lion of the state both cutoutry dis
iriots and the country towns will
give the Progressive ticket a major
ity Kastern Washington is two to
one Progressive, and nothing can
prevent a sweeping victory for Bull
Moose candidates over there.
A sly move is being made in Ta
coma and Pierce county by the re
publicans to swing the democratic
votes to Hay, The contest for the
governorship there is between Hodge
aud Lister, but Hodge will carry bot'
by B large majority. Tbe women
ruteri In the City of Destiny are
making an active campaign for the
Progressive national and state tick
ets.
Clallam, Jefferson and King coun
ties are claimed by the republicans.
In King county, however, the Pro
gressives claim the state and nation
al tickets.
Bob Hodge, Progressive candidate
lor governor, is gaining strength ev
ery day, and the votes he will poll
jii Novemer sth will surprise his
opponents, who are already worried
aver the enthusiasm aroused by
the canny Scotchman.
In fact the republican party in
the state is making a desperate at
tempt to flirt with lukewarm demo
otata with a view of winning .out —
the last effort of tbe drowning man
. o grasp a straw.
Reports from national headquar
crs indicate that a landslide for
losevelt is setting in all over the
United States. Washington will be
ne of the states irj the Progressive
column. Col. Roosevelt will carry
the state y 60,000 plurality.
* • *
The Ohio Farm Journal has made
up a poll on the political Situation.
"While it is tco early to tell, the
indications are thai there will be
some surprises the morning after
the votes are counted. During the
three weeks ptevious to the closing
.it cur forma ftr tbe October issue,
the following si raw votes were ta-
Ken. Roosevelt 362; Taft 58; and
Wilson i 61."
» • *
A resident of Spokane on a home
ward trip from Indianapolis took
straw votes on all the trains on
which he traveled. Here are the
results:
On the Pennsylvania line between
Indianapolis and Chicago.the vote
of passengers was: Roosevelt 31;
Wilson 27 ; Taft 15; Dobs 4; Cha
fin 1, and doubtful, 5. This vote
included tie engineer of tbe train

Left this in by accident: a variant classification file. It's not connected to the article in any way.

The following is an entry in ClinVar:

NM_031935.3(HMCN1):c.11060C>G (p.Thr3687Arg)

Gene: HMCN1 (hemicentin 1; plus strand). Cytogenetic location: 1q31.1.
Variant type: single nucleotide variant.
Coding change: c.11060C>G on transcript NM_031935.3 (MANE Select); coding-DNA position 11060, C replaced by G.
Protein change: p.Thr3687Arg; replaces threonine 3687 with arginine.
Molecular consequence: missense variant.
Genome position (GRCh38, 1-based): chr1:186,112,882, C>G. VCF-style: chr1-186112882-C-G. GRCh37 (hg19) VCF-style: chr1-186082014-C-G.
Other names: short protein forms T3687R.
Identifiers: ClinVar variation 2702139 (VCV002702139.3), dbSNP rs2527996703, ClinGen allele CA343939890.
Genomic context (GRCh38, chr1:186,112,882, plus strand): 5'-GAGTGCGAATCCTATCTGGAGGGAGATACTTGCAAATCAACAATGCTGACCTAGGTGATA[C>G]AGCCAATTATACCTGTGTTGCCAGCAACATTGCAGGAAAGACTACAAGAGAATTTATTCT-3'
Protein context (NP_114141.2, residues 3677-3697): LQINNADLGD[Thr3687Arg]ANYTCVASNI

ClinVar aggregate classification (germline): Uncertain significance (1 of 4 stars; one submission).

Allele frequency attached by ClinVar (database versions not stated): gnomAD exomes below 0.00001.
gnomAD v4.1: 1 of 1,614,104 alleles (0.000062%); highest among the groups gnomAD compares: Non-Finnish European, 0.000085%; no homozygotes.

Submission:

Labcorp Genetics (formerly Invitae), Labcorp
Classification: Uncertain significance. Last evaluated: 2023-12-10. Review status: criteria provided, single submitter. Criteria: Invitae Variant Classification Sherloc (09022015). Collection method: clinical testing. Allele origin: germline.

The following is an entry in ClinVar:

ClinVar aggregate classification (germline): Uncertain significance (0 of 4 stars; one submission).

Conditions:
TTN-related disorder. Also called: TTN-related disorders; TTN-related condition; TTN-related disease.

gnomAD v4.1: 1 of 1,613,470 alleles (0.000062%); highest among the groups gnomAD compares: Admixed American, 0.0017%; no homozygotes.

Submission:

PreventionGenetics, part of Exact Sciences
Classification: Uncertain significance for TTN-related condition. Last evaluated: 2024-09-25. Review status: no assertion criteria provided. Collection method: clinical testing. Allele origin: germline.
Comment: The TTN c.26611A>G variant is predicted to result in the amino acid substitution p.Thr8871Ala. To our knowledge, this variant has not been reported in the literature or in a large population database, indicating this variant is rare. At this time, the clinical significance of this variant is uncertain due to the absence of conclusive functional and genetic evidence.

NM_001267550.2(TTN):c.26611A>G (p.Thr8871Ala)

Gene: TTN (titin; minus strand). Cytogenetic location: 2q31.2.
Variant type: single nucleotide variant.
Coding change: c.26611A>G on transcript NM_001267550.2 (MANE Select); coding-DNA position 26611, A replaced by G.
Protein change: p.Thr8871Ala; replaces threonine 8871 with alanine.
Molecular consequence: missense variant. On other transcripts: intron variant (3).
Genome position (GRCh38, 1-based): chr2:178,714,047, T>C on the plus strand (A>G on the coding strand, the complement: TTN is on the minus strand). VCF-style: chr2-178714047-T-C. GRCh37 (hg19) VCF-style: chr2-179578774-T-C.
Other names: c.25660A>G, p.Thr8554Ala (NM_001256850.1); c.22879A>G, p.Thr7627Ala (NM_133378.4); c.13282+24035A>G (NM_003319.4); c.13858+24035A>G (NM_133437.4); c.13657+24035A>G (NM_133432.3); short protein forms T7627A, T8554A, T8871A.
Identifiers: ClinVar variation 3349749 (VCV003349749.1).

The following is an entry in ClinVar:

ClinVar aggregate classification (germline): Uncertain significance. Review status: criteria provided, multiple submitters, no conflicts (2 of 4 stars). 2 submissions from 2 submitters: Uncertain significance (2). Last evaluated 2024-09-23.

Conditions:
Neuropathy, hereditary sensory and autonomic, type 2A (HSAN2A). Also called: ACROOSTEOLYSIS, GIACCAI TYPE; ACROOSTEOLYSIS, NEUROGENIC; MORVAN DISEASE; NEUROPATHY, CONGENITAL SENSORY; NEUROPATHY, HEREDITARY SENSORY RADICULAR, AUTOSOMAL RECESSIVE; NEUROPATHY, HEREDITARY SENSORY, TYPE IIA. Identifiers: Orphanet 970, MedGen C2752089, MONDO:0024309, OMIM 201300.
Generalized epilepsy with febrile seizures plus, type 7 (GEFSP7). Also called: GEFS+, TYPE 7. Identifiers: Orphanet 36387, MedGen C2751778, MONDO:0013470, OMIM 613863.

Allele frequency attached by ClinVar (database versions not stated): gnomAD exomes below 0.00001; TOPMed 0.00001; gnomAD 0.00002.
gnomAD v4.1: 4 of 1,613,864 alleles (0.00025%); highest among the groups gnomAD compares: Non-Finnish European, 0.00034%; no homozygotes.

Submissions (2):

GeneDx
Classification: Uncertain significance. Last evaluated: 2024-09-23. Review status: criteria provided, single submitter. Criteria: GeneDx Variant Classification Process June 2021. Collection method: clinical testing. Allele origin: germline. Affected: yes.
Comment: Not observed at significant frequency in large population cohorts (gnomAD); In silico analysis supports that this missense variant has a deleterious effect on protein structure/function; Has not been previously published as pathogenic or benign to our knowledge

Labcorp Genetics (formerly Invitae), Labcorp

and the gupedlntendent of the road,
whose car was attached to the rear
end of the train.
On the Burlington between Chi
cago and St. Paul the vote w;as as
follows: Roosevelt 24; Wilson 15;
Taft 3; Debs I. and doubtful, 15.
On the Northern Pacific between
St. lPaul and Fargo the vote was:
Roosevelt 41; Wilson 25; Taft 0,
Debs 3, and doubtful, 8.
On the Northern Pacific between
Forsvthe and Billings the vote was:
Roosevelt 38; Wilson 23; Taft 5;
Debs 2, and doubtful, 6.
During tbe entire trip only one
colored porter of the 35 or 40 ap
proached was opposed to Roosevelt.
The majority of the negro train
hands were from Illinois.
» * »
rolls taken by Progressives, polls
taken by Democrat!, polls taken by
I Republicans all show Mr. Taft run
ning a very bad third, Everywhere
I Ihe testimony of tbe straw vote is
'I the same. , , ,
For the voters of the I nited State
there is not a choice as between
i the election of Mr. Roosevelt nnd
the election of Mr. Taft, says the
New York Tress. Not a choice as
between the election of Mr. Wilson
and the election of Mr. Taft. Beat
en at the start and falling further
behind every day, Mr. Taft is al
together out of it.
The only question before the
country is, shall it be Roosevelt or
! shall it be Wilson? Falling Mr.
Roosevelt, the alternative is Wilson
and Free Trade.
There are Republicans who would
rather have Taft in the White House
than Roosevelt. But that is not
the question, because that is not
the thing to be decided. Th_e thing
to be decided is whether they would
rather have Wilson than Roosevelt.
Whether they would rather have
Roosevelt and experience or Wilson
and inexperience; Roosevelt and
tested condition, or Wilson and
theory; Free Trade, with disturbed
industry and lost wages or Protec
tion, with busy mills and wage earn
ers on full time and good pay.
The man who would rather
have Wilson can consistently vote